Beta Culture: Seeing The Brackets

Beta Culture: Seeing The Brackets January 7, 2015

Bracket copyLook at the illo attached to this post.

You’ll notice two main things. One is the pair of brackets with “My Thing” inside them. The other is a large space filled with other stuff, such as “data, info, facts, details, research, opinions, views, past experience, science.”

Imagine that the large space on the graphic, both inside and outside the brackets, is the universe of all possible information on some subject. Imagine further that the small space inside the brackets is that specific small body of detail I want to get you to focus on.

The material inside the brackets might be the wonderful attributes of this new underarm deodorant I’ve invented. It might be all the positive arguments in favor of legalized prostitution. It might be the glowing qualities of a political candidate, or the wonderful trueness and absolute necessity of Feminism. It might be the delightful entertaining qualities of a new TV show, or the zap-smash-zowie excitement of an upcoming movie. It might even be … me.

Whatever it is, it is right there inside the brackets, and it is there and only THERE I want you to focus. All that other stuff I want you to NOT notice.

If you noticed it, I might say “Oh, that stuff will only confuse you.  It’s bullshit, it’s lies. Besides, why do you need that? I’m telling you the stuff you really need to know. You know, the true stuff, the good stuff, the stuff that will change your life for the better. The stuff that OUR people believe, unlike the nasty stuff those ugly shits on the other side believe.” I might say “If you notice that other stuff, you hate women, you’re a commie and a traitor and you’re going to hell.”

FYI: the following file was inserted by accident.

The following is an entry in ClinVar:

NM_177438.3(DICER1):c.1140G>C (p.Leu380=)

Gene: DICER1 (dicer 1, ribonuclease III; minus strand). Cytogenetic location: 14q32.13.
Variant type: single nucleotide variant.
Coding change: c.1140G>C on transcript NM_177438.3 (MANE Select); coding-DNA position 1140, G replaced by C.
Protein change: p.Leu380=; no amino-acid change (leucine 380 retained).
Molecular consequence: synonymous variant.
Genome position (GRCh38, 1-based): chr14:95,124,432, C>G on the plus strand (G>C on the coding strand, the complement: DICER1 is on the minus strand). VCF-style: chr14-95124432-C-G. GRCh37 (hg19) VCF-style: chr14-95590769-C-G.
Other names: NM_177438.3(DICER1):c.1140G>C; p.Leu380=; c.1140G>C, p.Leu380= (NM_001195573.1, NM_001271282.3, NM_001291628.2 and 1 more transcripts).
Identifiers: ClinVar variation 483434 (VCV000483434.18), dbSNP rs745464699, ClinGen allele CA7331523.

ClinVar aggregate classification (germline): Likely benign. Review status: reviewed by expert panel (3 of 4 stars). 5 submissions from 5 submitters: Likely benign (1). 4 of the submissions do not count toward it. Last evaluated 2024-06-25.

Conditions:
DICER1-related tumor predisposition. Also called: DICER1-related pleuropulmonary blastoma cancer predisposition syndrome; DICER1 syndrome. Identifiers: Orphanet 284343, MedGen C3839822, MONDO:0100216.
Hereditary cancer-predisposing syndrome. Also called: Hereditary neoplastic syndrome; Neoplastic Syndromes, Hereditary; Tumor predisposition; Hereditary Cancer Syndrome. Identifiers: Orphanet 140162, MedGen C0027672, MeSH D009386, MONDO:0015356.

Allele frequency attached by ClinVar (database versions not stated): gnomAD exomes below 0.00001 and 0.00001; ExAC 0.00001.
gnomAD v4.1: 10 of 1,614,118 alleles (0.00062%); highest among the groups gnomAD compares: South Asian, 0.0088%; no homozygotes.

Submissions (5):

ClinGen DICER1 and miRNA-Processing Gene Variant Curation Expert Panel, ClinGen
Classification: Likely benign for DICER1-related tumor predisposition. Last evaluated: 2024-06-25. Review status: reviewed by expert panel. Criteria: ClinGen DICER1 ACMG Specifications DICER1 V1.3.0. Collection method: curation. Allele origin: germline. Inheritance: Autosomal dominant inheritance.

But if I do my thing right, you WON’T notice the other stuff. Or if you do, you will automatically reject it all on your own.

Religion is a good example of this sort of thing. There’s this stuff inside the brackets — the Bible, the miracles, the soaring beauty of the chapel, the fuzzy details of glorious afterlife, the fellowship of the church, all the intense loving, tribal experience of your religion.

And outside the brackets is … everything else. Reality. Reason. Scientific facts. The undeniable conflicts of the various parts of the Bible, the historical inaccuracy, even the doubtfulness of the existence of Jesus himself. All the things atheists say. The fact that thousands of other religions exist, and that their followers all think they have the one right one.

If you notice the stuff outside, if you think about it … you maybe end up losing your religion. Giving it up. Seeing its limits and its mistakes and even its lies.

But if you stay safely inside the brackets, focused on believing what’s in there and ignoring all the other stuff, however much of it there is, you can continue to snuggle comfortably within the limits of your religion. Given that most of us are raised inside the brackets of religion, taught that only the stuff inside the brackets is true, and safe, and good, it’s not hard to see how so many of us stay in there.

The thing for an atheist such as myself, though, is that religion is the too-obvious Bad Guy. What other sorts of brackets present themselves to us in daily life?

More than you can ever imagine.  Products. People. Philosophies. Entertainment. Political parties. Even social justice movements.

Everything, EVERYTHING that someone wants you to believe, or agree with, or vote for, or buy, or devote your life and energies to, is presented to you via such brackets. Everything, EVERYTHING, presented to you for your approval or purchase is accompanied by a larger body of facts, details and data that really and truly exist, but that the seller (which may be someone you trust and love) hopes you won’t notice.